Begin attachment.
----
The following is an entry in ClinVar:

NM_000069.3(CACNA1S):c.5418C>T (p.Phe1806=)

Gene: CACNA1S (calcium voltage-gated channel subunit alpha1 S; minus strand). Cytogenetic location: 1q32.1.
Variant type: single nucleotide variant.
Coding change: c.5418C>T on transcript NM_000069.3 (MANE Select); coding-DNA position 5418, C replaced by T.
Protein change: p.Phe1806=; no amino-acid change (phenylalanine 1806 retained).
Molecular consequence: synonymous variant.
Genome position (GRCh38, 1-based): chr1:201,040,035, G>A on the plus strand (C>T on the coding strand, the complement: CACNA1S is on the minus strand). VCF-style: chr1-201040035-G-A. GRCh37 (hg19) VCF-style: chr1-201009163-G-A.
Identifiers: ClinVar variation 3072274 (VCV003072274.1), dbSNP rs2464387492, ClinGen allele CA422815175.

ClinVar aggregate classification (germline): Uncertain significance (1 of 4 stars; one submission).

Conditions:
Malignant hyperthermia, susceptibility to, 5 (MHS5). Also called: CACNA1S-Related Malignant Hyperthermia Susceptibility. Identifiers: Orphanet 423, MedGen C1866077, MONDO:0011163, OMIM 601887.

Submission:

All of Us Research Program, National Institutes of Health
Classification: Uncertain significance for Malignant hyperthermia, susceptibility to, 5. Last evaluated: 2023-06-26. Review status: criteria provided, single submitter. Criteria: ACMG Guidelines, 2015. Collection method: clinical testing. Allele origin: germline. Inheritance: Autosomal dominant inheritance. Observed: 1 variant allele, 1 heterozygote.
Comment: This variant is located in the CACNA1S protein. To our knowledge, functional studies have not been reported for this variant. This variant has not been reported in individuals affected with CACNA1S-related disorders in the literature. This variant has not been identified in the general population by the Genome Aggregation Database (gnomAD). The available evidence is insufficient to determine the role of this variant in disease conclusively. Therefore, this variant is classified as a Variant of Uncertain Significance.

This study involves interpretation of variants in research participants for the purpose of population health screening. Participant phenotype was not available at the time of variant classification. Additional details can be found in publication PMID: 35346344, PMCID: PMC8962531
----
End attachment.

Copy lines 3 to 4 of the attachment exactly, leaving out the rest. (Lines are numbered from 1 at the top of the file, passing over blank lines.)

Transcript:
Gene: CACNA1S (calcium voltage-gated channel subunit alpha1 S; minus strand). Cytogenetic location: 1q32.1.
Variant type: single nucleotide variant.